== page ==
The race was won along Chiswick Eyot, where both crews were off the stream to the Surrey side, which meant that the Light Blues were able to pick up more of the benefit when they did eventually come back on line to make the crossing after Chiswick Steps. The crew put in a decisive burst to level after having raced a quarter to a half-length down for two and a half miles. "The boys just had to sit it out and wait their time," said Harry Mahon, the Cambridge coaching adviser.
The blessing for Cambridge was that the fierce wind had died down to a breeze and despite the choppy surface off the start there was no swell. Cambridge were favourites until the last two days of practice, partly because of their record of four consecutive wins but also because as early as the Trial Eights Race in December they appeared to have a strong squad of individuals.
This is dominated by the Canadian international Brad Crombie and the heaviest man in the race, the 22-year-old freshman Alex Story, and led by the 6ft 9in American Ethan Ayer, who had been crucial to the Light Blue victory in 1996. More importantly, after less than three months of training, the squad had adopted the rhythmic style that has been the key to the Cambridge run of success.
In the spring they continued to impress and beat Imperial College - often the litmus test for the Boat Race crews. The mood changed when they were twice beaten by their reserves, Goldie, four days before the race. As a result they changed the seating order, promoting Story to No 7. "We want him to provide the linkage of the rhythm from the stroke James Ball, a winner last year, to the rest of the crew," said Robin Williams, the Cambridge coach.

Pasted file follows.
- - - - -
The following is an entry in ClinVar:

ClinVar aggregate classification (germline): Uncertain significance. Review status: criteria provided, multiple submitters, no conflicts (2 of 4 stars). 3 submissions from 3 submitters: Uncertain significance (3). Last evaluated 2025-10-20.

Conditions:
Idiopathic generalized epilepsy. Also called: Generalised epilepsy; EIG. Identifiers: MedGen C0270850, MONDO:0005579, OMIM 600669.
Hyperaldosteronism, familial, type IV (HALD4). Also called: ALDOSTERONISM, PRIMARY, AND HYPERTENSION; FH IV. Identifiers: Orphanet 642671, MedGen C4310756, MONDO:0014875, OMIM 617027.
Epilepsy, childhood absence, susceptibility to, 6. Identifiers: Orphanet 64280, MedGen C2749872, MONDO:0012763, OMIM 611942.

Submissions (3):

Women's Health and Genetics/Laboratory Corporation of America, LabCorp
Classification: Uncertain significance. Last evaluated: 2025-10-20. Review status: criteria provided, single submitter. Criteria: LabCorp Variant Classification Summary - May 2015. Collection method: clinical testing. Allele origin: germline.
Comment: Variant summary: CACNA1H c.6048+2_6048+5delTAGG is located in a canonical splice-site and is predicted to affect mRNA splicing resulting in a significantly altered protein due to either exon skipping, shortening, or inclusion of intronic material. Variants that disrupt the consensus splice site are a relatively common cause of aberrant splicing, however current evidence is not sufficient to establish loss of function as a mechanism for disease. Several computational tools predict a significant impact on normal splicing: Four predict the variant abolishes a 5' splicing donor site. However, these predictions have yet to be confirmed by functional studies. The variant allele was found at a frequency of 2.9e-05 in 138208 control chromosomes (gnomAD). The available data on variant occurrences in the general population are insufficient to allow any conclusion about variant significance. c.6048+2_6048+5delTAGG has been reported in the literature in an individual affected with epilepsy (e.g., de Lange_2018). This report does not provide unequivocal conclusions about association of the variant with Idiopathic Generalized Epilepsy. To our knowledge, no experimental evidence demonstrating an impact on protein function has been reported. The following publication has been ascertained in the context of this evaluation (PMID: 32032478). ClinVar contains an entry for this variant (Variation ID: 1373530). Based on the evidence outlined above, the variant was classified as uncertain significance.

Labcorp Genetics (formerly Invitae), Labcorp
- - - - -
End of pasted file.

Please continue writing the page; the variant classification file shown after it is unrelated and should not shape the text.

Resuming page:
Oxford had come into the frame after their victory in the Heineken Cup in Amsterdam two weeks ago, beating the French national eight, who had six world champions in the crew.
When Oxford took a slight lead off the start in the stiff breeze and had the advantage of the long Surrey bend in their favour, it looked as though Cambridge would have too big a hill to climb to hold on until the river turned in their favour after three miles. Kevin Whyman, however, pushed Oxford wide to Surrey after Barn Elms and resisted the umpire's warnings, which were sustained for nearly a mile. The doubts that Oxford could capitalise on their lead were sown then, and regular clashes of blades were disrupting the rhythm in both boats.
Once Cambridge had been allowed to move more than two boat widths to the left of the stream at Chiswick Eyot, they had the edge they needed to make their move. The bend was all in Cambridge's favour and their rhythm was rock solid as they dug in for a win richly deserved against the most accomplished Oxford crew since the early Eighties. With two freshmen in the bow four and at least six back next year, they were beaten but will rise again.
Ed Bellamy, the Oxford President, raced with the reserves, Isis, against Goldie. He is the first President to row in the second crew but did it to revive Oxford's interest in the second string and fulfil a personal ambition, which was thwarted when he lost by six and a half lengths.Reuse content